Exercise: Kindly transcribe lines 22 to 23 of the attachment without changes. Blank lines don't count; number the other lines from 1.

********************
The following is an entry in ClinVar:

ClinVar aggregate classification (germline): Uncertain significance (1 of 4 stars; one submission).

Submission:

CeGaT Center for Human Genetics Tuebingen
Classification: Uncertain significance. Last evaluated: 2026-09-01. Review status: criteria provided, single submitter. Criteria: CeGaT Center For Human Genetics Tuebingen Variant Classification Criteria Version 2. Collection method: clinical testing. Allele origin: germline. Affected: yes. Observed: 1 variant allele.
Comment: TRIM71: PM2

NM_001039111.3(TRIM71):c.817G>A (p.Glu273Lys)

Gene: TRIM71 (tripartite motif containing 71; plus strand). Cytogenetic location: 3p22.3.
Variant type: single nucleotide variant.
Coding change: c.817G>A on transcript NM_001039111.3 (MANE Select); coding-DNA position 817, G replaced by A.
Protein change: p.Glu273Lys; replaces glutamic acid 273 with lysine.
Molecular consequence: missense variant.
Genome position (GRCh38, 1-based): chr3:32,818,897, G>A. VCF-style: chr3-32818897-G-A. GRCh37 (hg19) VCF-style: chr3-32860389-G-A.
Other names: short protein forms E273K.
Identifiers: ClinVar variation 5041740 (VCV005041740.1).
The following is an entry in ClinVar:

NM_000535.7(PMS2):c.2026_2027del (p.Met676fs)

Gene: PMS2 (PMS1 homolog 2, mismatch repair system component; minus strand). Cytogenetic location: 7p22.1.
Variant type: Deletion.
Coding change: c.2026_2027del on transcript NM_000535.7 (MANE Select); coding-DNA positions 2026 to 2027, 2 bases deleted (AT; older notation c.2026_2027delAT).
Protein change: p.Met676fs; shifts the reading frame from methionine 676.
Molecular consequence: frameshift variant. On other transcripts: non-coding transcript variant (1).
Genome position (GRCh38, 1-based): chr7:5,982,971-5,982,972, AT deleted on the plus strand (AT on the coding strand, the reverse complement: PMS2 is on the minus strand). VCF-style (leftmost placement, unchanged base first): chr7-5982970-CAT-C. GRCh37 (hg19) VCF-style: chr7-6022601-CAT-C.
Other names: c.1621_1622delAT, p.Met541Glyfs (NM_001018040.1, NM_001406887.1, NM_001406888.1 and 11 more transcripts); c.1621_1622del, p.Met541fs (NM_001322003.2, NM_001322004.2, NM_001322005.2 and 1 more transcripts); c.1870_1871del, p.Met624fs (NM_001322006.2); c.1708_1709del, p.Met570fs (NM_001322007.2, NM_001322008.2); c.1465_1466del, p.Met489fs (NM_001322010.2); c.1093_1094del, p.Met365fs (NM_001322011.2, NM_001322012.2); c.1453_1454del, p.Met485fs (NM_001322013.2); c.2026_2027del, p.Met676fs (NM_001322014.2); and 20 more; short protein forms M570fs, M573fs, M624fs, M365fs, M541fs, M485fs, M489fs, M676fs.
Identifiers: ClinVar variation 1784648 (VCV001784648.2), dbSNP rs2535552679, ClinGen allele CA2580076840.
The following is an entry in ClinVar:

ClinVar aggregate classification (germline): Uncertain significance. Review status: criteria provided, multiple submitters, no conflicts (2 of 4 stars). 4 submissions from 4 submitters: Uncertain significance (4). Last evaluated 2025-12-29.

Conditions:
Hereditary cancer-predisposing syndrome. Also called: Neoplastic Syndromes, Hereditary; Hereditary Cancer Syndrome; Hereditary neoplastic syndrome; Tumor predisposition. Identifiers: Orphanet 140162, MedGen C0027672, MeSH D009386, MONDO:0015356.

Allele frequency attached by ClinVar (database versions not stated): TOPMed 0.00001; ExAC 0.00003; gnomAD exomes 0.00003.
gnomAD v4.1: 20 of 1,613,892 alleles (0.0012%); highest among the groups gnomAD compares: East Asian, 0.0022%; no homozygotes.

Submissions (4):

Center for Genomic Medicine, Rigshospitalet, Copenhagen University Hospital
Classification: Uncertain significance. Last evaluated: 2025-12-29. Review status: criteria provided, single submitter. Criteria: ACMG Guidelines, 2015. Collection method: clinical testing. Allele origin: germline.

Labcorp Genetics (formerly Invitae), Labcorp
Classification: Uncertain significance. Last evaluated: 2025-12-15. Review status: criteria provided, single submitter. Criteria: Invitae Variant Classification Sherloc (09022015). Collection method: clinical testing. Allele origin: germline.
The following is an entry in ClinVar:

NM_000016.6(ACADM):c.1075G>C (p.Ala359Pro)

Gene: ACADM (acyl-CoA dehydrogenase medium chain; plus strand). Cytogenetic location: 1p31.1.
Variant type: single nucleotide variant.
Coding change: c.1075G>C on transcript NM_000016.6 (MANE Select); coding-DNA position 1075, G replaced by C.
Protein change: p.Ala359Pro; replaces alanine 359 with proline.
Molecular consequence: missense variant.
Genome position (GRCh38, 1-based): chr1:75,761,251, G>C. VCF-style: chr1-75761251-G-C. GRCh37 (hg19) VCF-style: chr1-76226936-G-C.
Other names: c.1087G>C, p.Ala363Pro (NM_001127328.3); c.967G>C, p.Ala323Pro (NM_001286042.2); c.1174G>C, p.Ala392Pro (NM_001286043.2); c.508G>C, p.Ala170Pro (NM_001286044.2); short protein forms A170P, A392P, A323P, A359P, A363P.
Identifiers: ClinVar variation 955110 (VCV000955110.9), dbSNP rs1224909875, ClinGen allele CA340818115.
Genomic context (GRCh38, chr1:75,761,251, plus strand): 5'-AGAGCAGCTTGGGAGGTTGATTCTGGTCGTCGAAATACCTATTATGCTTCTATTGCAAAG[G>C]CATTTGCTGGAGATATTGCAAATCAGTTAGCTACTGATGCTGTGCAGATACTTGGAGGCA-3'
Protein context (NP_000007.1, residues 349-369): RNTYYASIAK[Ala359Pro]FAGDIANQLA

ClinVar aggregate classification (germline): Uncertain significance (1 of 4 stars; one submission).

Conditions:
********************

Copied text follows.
Molecular consequence: frameshift variant. On other transcripts: non-coding transcript variant (1).
Genome position (GRCh38, 1-based): chr7:5,982,971-5,982,972, AT deleted on the plus strand (AT on the coding strand, the reverse complement: PMS2 is on the minus strand). VCF-style (leftmost placement, unchanged base first): chr7-5982970-CAT-C. GRCh37 (hg19) VCF-style: chr7-6022601-CAT-C.